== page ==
The Politics of Localization

Full credit to companies that have successfully localized their products around the world.  In a heavy-breathing article in today’s Financial Times, various pundits give companies credit for their deep insights into cultural differences around the world.  MacDonald’s somehow managed to figure out that Big Macs wouldn’t fly in India and that this vast country could accommodate regional preferences for lamb or vegetarian dishes.  Starbucks has deployed its immense resources to discover that the British like an Australian espresso-type drink called the “Flat White.”  Let’s assume they really tortured the metadata to get to that insight.

Forgive us for viewing these triumphs of cultural localization as relatively trivial.  For us, the real challenge is on the corporate and public affairs side, where the nuances of cultural and political history are often built upon centuries, if not millennia of enmities and where apparently innocuous matters are heavy with symbolism.  Especially in emerging markets, where business and political elites are strongly intertwined, understanding the family and ethnic backgrounds of  business partners can be crucial.  Labels such as liberal or conservative, free market oriented, or state capitalist are usually misleading overlays for much deeper economic and historical distinctions.  Recent news stories bring to light, for example, that the fundamental issue in Pakistan is not religious fundamentalism but that dynastic landowners don’t pay taxes.  Where true political power is concentrated  in China is a complex question and yet corporations routinely hire consultants for their apparent connections but who turn out to come from families on the “wrong side” of history.  In some countries, such as the Philippines, it’s which branch of a particular family you associate with that can spell the difference between success and failure.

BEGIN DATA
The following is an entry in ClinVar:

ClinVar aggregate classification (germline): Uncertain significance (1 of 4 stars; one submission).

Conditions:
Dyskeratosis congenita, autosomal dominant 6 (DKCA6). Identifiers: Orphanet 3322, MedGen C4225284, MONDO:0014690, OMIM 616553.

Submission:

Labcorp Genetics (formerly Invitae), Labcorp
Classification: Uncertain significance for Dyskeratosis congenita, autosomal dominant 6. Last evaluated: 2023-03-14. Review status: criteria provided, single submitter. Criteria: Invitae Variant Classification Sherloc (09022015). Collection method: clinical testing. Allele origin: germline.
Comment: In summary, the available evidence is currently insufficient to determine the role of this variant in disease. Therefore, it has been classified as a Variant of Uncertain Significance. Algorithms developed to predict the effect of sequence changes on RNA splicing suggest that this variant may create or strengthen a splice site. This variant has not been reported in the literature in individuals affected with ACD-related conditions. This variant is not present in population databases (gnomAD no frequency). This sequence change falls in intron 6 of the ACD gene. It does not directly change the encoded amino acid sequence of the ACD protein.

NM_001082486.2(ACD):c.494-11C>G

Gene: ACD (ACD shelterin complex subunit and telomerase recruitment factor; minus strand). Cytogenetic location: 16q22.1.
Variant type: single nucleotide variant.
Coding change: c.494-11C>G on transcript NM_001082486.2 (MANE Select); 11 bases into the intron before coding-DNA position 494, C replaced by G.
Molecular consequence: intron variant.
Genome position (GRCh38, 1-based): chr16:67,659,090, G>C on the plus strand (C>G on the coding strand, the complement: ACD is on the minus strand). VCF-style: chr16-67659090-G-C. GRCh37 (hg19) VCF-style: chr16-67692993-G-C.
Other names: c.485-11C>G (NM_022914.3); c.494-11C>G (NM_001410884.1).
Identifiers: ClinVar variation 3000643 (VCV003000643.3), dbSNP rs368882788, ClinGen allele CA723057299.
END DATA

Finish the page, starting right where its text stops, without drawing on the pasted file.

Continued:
As the ability of American and European business to use raw economic power to obtain results in emerging markets diminishes, it will be ever more important to understand the internal political and historical dynamics when entering a new market.  It’s not about global or local.  It’s about knowing where family, political and business networks intersect with history.



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